Jack Ross on a promising Sunderland partnership and his big tactical challenge for Accrington Stanley clash

Another 1-1 draw may have felt like groundhog day at Sunderland but Jack Ross could not have been more bullish after the visit of Blackpool.

Friday, 15th February 2019, 6:00 am

Having watched the game back since then and reflected on the performance, there was an obvious positivity from the Black Cats boss as he prepares for the visit of Accrington Stanley.

Sunderland were far from perfect but Ross saw a performance much more in keeping with what he expects.

There were mistakes, but particularly in the second half, an energy and intensity.

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Ross knows that must turn into wins sooner rather than later but he has been left with much cause for optimism.

“I was quite passionate after the game because I thought after half time, given everything, they were good,” Ross said.

“They showed a lot of courage, we camped in there second half.

“I’m delighted they got something from their efforts, it could have been more but I’m delighted they got something.

“The truth is Blackpool were a team in good form, high up the league, with a really good defensive record.

“Even speaking to some of their staff, sometimes this season I’d accept, some teams will have said ‘they weren’t that good’. Some teams will say we are.

“They thought we were good because we were.

“We were more energetic, we recycled the ball well and it did become a bit relentless.

“I’m down pitchside and physically towards the end they were holding on because they’d had to put a lot into it.”

Part of that second half pressure was due to the first prolonged outing for Charlie Wyke and Will Grigg.

Ross has consistently warned that moving to a duo up front would not automatically improve Sunderland’s attacking output, but it is something he has done before this season and he was encouraged by the signs on Tuesday night.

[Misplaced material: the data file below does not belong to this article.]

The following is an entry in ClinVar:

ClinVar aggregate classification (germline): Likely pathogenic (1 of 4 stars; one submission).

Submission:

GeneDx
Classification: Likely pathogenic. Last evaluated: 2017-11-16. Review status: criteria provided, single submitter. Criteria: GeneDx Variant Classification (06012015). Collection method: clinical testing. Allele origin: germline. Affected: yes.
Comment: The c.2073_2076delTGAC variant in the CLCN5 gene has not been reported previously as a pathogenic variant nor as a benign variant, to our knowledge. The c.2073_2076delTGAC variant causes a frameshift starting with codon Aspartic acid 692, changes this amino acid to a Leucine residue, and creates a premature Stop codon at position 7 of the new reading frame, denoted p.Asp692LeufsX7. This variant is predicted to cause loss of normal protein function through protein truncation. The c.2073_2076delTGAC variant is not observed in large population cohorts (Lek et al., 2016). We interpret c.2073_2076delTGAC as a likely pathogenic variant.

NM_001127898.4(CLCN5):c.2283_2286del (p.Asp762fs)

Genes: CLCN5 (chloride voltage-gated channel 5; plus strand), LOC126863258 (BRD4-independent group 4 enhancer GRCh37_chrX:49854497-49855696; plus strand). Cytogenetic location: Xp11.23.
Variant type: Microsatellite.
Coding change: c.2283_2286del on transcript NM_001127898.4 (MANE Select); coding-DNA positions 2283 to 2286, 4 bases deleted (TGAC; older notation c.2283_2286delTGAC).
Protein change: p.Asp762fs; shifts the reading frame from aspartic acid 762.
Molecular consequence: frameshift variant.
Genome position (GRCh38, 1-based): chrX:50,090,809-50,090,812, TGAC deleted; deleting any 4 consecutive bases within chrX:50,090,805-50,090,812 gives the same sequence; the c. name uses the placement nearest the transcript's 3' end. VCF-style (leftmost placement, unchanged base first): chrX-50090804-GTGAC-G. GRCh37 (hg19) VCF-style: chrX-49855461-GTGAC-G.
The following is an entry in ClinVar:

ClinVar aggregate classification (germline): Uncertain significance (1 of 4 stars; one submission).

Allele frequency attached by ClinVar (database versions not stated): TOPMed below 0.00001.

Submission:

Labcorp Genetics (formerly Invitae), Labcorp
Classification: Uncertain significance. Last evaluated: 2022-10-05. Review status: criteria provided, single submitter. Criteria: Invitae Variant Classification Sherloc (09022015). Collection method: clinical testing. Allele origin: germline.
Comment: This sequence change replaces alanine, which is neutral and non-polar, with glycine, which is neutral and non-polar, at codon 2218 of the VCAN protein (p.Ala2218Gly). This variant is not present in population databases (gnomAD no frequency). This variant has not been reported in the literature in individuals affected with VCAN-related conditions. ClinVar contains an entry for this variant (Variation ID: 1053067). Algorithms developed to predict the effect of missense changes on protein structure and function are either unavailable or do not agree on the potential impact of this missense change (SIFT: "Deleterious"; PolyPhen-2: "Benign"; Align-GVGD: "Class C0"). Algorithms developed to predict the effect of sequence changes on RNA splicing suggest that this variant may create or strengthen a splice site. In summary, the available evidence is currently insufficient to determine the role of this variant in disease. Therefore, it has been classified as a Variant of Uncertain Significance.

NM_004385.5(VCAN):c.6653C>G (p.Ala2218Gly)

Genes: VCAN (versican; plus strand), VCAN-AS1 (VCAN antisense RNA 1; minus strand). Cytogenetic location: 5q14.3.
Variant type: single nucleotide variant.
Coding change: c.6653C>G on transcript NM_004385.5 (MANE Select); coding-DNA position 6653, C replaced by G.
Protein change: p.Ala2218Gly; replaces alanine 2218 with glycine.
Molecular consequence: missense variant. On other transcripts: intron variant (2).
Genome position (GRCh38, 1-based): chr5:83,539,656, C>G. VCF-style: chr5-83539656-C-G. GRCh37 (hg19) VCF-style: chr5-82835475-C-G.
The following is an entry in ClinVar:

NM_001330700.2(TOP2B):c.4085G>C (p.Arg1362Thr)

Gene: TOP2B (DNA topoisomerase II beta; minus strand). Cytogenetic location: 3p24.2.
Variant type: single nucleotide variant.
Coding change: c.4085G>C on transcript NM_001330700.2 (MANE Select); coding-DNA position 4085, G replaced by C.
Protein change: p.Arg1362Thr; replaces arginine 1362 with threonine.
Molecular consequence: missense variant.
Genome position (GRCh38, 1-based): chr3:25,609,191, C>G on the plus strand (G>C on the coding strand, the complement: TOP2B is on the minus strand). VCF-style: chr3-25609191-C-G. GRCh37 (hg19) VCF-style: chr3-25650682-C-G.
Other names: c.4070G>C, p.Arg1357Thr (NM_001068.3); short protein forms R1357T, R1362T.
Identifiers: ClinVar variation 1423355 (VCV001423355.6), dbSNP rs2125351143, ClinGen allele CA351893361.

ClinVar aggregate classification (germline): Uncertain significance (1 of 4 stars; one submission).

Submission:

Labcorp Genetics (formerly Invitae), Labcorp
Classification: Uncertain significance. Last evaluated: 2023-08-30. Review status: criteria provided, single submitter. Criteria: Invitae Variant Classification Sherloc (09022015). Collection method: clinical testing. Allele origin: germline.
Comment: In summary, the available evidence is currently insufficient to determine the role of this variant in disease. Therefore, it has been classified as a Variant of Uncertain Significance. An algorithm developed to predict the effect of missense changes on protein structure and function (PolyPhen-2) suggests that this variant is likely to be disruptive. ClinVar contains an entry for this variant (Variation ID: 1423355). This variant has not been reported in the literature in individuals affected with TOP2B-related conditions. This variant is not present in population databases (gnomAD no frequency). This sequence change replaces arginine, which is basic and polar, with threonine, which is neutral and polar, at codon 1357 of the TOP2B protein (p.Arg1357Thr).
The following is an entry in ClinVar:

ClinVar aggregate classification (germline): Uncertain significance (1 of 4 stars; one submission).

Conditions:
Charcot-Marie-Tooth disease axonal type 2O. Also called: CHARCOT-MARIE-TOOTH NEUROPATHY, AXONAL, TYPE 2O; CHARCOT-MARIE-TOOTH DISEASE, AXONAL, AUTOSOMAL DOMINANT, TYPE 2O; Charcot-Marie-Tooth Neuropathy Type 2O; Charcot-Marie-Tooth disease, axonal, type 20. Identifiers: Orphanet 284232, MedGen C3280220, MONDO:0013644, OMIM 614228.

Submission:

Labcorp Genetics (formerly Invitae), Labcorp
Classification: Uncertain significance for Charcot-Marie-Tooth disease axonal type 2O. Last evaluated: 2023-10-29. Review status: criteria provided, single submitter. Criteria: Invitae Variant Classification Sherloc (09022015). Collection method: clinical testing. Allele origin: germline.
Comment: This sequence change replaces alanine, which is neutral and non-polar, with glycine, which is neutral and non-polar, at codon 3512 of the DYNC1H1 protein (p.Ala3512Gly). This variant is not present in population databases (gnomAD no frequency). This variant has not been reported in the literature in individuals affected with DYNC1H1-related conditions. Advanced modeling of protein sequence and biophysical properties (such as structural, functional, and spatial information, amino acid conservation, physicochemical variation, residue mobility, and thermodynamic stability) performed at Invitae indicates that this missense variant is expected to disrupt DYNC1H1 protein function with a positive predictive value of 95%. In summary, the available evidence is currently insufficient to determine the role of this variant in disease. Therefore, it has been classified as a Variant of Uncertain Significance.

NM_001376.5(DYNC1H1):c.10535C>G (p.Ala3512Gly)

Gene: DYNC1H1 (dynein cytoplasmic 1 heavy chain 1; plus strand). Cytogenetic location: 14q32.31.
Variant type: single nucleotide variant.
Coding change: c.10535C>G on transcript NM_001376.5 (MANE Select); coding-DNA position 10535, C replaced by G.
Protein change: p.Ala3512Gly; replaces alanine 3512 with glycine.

“I thought Charlie was much better the other night,” he said.

“He had a positive impact on the game and that is something for us to look at.

“Him and Will were good and again, it’s having the time for them to play together.

“They had 10, 15 minutes at Oxford before Will had to go off, the other night they had the bulk of the second half and looked like they would cause problems, so that’s encouraging for us.”

Key to the improvement was the encouraging performance of Duncan Watmore.

The forward was a constant threat as he completed 90 minutes for the first time since 2016.

It was a big step forward for the 24-year-old but as he continues to recover from two major injuries, he will not play against Accrington Stanley.

Which leaves Ross with the challenge of replicating the havoc he caused tomorrow night, even though he does not have a like-for-like replacement in the squad.

Lewis Morgan, Chris Maguire and Lynden Gooch would all be naturals in that wide position but all prefer to come deep for the ball and influence the game that way.

Whoever plays, Ross will be looking for the energy and intensity Watmore brought to a side that was struggling to create chances and openings.

“We asked Duncan to play almost as half and half between a striker and a wide player,” Ross said.

“That’s something which probably suits him down a tee.

“With Lynden, he’s done that role before.

“I thought we had a really good energy about us the other night and I think that was reflected in the personnel.

“There was an energy and an intensity. We still made mistakes but we had that.

“I think we’re best at home when we play in that manner.

“The game does burst open but I think that suits us.

“Duncan gives us something different in the final third because his first thought is to run in behind all the time,” he added.

“It just stretches the game for us and it’s not nice for defenders.

“It helps the other players on the pitch. He was really effective for us the other night.

“I think he kick-started the other players in that regard because his movement created space for us, it was almost like a domino effect.

“It’ll have to be different personnel [against Accrington] but we have to try and replicate parts of that.”